RIYADH, Dec 14 (Reuters) – Al Tayyar Travel Group, Saudi Arabia’s largest travel company, is planning to expand into Egypt in early 2018, its chief executive told Reuters.
The move is part of a broader restructuring to build the firm’s leisure, hospitality and online sales services.
Al Tayyar announced on Wednesday that its board had approved a strategic transformation plan to consolidate its some two dozen subsidiaries into four new business units.
The plan shifts the firm’s focus from a traditionally heavy reliance on government travel contracts into advising leisure travellers on tourism plans, operating hotels and developing Arabic-language platforms for online ticket booking.
“We will continue to grow [online sales], invest in and upgrade these technologies, add new products, enter into new markets and continue getting much larger market share in the local market,” said chief executive Abdullah Aldawood.
The announcement comes at a sensitive time for the company, after its founder and board member Nasser bin Aqeel al-Tayyar was detained in the anti-corruption probe led by the kingdom’s powerful Crown Prince Mohammed bin Salman.
Tayyar owns a 12.8 percent stake in the company, according to Thomson Reuters data. Aldawood said the firm has received payments from government agencies since the detention and has not communicated with Tayyar.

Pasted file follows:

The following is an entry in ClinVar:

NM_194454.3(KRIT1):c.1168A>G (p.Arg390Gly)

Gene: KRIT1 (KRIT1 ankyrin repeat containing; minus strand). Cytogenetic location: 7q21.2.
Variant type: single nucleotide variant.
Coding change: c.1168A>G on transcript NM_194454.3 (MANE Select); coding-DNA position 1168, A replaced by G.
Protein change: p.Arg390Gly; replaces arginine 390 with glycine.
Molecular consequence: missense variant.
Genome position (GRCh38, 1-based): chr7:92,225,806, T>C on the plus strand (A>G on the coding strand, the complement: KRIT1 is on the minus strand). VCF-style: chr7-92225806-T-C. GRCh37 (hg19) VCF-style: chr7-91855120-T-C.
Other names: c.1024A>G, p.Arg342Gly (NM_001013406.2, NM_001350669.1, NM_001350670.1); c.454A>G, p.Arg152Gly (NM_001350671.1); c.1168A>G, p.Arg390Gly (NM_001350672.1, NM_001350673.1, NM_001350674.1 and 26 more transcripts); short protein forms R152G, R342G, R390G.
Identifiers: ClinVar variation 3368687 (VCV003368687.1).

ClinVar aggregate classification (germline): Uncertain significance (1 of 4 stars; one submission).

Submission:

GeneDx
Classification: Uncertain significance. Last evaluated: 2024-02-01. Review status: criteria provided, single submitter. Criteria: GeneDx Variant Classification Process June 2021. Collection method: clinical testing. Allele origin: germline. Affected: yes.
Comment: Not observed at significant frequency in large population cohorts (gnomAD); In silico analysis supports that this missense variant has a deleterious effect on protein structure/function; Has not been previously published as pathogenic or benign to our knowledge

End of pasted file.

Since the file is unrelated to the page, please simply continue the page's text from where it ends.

“We have received direct communication from senior ministers in the cabinet conveying the government’s full faith and support for the company,” he said. “We continue our business with government agencies as usual.”
Aldawood said Al Tayyar plans to relocate around 30 of its existing retail locations to high-traffic areas such as malls, where they will promote aspirational tourism trips.
The company is also planning to list a real estate investment trust (REIT) on the stock market in the first quarter of 2018 and develop 30 new mid-market hotels with 6,000 rooms, building off a 2016 agreement with U.S.-based Choice Hotels.
The REIT, which Dawood said would be worth hundreds of millions of riyals, would consist of Al Tayyar’s undeveloped land holdings as well as equity from third parties and debt from banks.
It will be used to fund hotel development in Mecca to cater to the increased numbers of Muslim pilgrims Saudi authorities hope to attract for the hajj and umrah pilgrimages.
Building the hotels will also help Al Tayyar avoid penalties on its undeveloped or “white” land, which Saudi Arabia is beginning to tax in a bid to boost commercial activity and address a politically sensitive housing shortage.
Aldawood said Al Tayyar would add jobs as part of the expansion in hospitality and online sales, but declined to say how many. There would be no structural layoffs, he said. (Reporting by Katie Paul Editing by Jeremy Gaunt)
Source Credit: Daily Mail